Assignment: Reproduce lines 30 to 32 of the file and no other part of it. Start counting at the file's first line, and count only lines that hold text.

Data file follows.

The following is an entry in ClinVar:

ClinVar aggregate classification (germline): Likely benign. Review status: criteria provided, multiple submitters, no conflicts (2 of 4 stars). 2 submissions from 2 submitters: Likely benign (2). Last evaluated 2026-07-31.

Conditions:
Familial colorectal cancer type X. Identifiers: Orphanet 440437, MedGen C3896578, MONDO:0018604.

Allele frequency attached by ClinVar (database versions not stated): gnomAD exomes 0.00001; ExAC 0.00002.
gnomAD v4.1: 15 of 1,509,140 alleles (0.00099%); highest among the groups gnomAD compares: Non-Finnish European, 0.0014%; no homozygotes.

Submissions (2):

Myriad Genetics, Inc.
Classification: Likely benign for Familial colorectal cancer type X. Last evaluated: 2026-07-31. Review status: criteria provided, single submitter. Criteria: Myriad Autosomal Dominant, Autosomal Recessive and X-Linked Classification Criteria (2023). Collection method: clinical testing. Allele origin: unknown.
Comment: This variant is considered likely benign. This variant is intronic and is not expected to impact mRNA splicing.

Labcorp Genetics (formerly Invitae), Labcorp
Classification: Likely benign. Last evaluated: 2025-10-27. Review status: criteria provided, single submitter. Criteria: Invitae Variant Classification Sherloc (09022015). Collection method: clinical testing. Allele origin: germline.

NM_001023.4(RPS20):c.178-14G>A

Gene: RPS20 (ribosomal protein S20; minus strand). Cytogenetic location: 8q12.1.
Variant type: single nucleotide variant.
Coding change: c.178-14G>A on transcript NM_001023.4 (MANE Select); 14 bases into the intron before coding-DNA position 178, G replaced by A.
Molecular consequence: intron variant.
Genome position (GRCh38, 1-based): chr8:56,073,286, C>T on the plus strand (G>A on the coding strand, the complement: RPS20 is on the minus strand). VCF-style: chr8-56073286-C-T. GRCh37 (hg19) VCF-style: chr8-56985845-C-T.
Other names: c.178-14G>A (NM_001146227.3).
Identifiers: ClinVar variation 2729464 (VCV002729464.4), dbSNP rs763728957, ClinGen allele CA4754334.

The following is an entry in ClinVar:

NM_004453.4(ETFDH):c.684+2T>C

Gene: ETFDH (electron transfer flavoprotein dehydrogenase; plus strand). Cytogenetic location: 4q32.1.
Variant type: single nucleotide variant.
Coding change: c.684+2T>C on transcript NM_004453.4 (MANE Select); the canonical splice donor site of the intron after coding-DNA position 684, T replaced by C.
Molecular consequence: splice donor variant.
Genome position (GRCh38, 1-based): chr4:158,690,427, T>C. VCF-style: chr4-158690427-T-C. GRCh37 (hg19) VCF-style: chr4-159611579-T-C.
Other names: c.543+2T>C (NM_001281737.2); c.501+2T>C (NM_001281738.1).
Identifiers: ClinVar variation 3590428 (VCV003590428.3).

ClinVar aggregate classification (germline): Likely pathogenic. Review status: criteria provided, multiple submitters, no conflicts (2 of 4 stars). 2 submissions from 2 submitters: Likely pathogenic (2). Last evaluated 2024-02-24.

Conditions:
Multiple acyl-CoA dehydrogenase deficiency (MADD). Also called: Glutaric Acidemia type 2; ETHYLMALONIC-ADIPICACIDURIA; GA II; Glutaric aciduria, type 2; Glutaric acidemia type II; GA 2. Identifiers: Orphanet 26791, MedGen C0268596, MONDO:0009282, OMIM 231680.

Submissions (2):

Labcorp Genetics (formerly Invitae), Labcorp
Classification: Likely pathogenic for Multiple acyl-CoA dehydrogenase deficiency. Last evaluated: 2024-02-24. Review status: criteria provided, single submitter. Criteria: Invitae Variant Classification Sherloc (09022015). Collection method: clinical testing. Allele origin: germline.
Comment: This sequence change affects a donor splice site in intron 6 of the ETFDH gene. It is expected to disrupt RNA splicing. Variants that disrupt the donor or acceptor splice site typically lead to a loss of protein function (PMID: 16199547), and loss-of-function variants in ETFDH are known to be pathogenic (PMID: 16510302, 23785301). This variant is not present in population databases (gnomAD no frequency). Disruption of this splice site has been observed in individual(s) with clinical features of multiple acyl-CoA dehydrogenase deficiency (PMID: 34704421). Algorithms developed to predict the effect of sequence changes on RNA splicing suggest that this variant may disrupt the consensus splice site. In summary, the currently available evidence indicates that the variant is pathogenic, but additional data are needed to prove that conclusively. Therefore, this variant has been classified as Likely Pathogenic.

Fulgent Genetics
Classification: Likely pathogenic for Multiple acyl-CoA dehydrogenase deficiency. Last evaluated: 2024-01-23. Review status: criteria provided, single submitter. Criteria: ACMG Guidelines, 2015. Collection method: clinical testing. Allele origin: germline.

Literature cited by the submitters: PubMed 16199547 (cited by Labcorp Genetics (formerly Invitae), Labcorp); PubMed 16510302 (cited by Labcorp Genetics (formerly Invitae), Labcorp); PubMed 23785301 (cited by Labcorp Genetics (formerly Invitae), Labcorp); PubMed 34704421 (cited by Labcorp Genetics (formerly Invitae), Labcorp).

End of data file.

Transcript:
ClinVar aggregate classification (germline): Likely pathogenic. Review status: criteria provided, multiple submitters, no conflicts (2 of 4 stars). 2 submissions from 2 submitters: Likely pathogenic (2). Last evaluated 2024-02-24.

Conditions:
Multiple acyl-CoA dehydrogenase deficiency (MADD). Also called: Glutaric Acidemia type 2; ETHYLMALONIC-ADIPICACIDURIA; GA II; Glutaric aciduria, type 2; Glutaric acidemia type II; GA 2. Identifiers: Orphanet 26791, MedGen C0268596, MONDO:0009282, OMIM 231680.